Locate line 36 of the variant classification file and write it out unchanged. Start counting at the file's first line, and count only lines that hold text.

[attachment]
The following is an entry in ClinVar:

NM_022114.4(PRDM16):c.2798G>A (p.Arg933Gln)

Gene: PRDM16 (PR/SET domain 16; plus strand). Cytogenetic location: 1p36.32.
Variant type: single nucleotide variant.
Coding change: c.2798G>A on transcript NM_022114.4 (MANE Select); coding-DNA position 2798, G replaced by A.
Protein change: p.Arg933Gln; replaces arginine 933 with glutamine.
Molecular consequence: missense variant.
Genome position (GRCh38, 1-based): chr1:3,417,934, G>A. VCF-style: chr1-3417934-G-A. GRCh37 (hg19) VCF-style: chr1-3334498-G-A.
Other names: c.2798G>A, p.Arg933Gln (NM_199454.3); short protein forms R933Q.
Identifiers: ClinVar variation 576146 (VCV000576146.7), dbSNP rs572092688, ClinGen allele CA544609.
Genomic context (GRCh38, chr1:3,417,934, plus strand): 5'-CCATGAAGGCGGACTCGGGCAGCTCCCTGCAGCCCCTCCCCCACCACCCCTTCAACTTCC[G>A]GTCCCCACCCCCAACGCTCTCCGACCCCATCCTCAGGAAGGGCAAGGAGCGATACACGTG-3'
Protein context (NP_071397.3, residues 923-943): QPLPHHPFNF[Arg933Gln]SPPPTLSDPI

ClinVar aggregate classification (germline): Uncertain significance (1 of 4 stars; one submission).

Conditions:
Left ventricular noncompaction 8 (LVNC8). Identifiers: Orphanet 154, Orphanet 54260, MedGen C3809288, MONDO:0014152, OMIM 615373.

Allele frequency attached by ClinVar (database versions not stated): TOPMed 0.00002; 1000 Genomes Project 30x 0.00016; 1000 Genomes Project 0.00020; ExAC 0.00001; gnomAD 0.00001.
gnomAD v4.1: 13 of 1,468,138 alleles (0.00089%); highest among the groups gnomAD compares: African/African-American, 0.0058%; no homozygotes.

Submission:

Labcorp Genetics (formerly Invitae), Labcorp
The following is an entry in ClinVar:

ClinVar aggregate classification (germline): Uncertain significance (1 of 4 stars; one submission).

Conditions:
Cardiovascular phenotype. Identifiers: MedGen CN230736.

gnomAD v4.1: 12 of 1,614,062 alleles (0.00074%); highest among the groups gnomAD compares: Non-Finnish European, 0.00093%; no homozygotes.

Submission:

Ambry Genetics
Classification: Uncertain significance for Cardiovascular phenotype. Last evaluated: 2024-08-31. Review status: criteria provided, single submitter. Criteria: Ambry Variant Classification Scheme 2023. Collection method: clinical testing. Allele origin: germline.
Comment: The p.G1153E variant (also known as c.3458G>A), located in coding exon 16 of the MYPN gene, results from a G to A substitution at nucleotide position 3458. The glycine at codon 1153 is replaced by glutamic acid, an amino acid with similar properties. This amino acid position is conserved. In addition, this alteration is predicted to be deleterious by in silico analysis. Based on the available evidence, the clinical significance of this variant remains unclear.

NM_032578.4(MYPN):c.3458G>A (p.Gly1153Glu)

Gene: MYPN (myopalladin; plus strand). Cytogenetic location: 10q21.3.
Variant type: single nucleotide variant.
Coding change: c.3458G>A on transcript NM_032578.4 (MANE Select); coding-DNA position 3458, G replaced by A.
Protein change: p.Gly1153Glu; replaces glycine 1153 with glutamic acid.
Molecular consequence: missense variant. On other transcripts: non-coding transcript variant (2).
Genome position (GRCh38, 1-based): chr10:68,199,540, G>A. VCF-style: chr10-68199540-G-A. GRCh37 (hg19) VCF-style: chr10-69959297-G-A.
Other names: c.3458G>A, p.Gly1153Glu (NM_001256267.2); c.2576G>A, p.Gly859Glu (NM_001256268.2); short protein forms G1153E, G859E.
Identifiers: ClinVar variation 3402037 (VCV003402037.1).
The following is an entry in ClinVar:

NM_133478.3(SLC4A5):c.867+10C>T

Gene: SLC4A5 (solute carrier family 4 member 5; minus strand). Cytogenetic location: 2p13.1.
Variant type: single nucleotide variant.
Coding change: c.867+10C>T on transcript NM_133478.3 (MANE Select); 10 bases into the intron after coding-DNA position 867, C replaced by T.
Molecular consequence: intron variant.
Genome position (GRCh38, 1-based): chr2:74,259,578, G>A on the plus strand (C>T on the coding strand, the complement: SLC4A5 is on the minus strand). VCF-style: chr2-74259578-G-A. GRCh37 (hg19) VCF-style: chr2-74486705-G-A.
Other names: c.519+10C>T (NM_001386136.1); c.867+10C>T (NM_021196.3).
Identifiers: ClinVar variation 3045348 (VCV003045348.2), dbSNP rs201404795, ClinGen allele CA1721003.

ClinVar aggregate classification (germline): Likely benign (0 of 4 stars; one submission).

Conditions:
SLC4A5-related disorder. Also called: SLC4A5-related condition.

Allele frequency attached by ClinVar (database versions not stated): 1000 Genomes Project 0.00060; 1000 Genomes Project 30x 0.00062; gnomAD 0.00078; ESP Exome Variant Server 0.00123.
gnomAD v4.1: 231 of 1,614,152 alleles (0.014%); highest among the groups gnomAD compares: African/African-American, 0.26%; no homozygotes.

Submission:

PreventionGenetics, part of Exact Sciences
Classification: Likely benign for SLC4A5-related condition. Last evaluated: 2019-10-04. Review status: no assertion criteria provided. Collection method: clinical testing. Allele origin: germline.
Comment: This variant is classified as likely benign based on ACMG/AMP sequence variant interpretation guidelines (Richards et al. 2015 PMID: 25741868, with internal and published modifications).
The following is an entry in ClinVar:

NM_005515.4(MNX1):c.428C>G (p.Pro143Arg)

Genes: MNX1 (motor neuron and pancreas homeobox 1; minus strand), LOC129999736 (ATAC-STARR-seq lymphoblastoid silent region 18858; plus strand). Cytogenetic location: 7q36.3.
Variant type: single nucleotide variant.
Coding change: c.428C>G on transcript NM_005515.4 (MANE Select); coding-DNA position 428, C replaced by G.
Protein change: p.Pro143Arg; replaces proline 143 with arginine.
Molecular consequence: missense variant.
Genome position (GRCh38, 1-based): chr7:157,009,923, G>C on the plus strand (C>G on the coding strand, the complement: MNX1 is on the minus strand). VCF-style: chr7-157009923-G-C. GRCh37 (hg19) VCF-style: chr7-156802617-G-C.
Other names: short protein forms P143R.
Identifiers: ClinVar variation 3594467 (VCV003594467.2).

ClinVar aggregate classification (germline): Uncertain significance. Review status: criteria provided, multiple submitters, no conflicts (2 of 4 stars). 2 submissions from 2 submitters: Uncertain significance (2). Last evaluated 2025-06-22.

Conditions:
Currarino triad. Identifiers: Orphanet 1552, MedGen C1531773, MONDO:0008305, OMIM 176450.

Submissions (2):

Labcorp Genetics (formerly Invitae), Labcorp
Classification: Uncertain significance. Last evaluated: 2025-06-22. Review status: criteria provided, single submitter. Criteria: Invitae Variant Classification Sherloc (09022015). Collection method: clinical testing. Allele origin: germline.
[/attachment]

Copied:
Other names: c.3458G>A, p.Gly1153Glu (NM_001256267.2); c.2576G>A, p.Gly859Glu (NM_001256268.2); short protein forms G1153E, G859E.